Thursday, August 4, 2016


"Who on earth is that ravishing boy?" This question escapes Lytton Strachey's (Jonathan Pryce) lips upon first laying eyes on Dora Carrington (Emma Thompson). (He's quickly disappointed.) Carrington (which she prefers to be referred as) herself laments about being a woman. What follows in Christopher Hampton's Carrington is a true story of deep devotion.

Carrington is a love story of the non-physical variety. (Strachey was gay and there were implications that Carrington was bisexual or even a lesbian.) Incompatible sexual orientations aside, the writer and the painter had a bond that transcended friendship. (See? Such a thing does exist.)

While Strachey's work was known during his lifetime, Carrington -- much like Vincent van Gogh before her -- became prominent in the years after her death. But their success isn't the whole point of the film. What mattered more to them was the other's well-being.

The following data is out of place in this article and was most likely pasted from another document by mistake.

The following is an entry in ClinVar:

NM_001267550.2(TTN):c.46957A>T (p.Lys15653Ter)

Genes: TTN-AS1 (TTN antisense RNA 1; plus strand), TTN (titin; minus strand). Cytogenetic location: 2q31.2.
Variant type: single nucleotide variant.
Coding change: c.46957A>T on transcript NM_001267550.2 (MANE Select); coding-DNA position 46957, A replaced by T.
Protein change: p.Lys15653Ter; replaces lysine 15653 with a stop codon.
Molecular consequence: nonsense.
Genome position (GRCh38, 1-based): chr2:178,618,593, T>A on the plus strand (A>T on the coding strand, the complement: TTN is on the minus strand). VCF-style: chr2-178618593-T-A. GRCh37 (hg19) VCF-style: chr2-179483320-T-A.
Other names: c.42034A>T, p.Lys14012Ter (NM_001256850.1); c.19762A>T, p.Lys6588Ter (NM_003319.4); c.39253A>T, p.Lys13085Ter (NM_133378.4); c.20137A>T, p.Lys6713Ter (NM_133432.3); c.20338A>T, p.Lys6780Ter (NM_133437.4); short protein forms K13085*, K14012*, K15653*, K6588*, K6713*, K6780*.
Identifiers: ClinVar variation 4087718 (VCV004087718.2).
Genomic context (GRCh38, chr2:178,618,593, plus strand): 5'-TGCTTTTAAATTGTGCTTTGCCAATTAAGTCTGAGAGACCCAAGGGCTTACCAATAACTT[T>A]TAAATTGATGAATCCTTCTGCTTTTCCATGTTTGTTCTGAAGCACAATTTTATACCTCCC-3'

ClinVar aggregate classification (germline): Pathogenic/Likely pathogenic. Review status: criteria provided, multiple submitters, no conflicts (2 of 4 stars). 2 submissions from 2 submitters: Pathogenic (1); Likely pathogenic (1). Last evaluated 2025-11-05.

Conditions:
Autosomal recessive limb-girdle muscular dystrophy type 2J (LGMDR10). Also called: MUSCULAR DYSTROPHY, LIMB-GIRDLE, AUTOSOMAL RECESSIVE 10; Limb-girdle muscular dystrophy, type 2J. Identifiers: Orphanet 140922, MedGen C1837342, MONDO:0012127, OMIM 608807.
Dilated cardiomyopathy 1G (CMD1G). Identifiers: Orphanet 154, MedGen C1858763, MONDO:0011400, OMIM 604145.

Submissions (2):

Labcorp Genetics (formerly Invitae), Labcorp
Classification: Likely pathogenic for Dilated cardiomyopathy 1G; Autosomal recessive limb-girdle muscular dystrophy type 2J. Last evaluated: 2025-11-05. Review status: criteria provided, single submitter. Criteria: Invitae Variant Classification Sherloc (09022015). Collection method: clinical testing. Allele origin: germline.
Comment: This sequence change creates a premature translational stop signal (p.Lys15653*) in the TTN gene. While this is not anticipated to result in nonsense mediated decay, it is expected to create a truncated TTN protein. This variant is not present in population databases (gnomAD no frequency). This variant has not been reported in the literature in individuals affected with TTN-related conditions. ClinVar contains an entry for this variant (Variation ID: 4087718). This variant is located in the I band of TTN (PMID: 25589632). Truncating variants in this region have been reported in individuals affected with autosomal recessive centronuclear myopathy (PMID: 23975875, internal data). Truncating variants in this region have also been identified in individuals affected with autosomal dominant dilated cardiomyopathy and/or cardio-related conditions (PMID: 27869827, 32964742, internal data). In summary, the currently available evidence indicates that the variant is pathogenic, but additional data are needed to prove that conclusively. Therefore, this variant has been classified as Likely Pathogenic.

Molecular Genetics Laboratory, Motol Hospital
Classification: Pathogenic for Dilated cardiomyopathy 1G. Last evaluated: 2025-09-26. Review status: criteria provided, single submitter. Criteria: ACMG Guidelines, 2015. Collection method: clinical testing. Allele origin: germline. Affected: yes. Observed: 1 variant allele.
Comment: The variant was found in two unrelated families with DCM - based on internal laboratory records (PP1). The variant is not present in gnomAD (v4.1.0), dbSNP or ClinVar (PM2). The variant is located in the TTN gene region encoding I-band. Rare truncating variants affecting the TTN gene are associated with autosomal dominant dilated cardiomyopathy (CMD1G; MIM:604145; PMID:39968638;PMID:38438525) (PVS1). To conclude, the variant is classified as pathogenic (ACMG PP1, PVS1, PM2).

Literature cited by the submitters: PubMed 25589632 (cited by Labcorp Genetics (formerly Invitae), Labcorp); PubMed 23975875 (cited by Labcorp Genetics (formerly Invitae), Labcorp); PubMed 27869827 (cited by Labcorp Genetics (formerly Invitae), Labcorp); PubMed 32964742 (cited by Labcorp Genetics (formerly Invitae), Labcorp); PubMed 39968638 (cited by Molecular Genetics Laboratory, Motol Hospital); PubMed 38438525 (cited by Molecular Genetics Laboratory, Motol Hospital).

Also shown throughout Carrington are the sexual politics of the time. Both Strachey and Carrington were members of the Bloomsbury Group (it's briefly alluded to at the beginning of the film), which rejected the social norms of the Victorian era. They were part of a group that influenced the rest of society.

Carrington focuses on two forgotten names of British culture, and Hampton has them come alive again decades after their deaths. The performances from Thompson and Pryce show the dynamic between this odd couple and how their lives became interwoven. It's a bond that stays united in this life and the next.

My Rating: ****1/2

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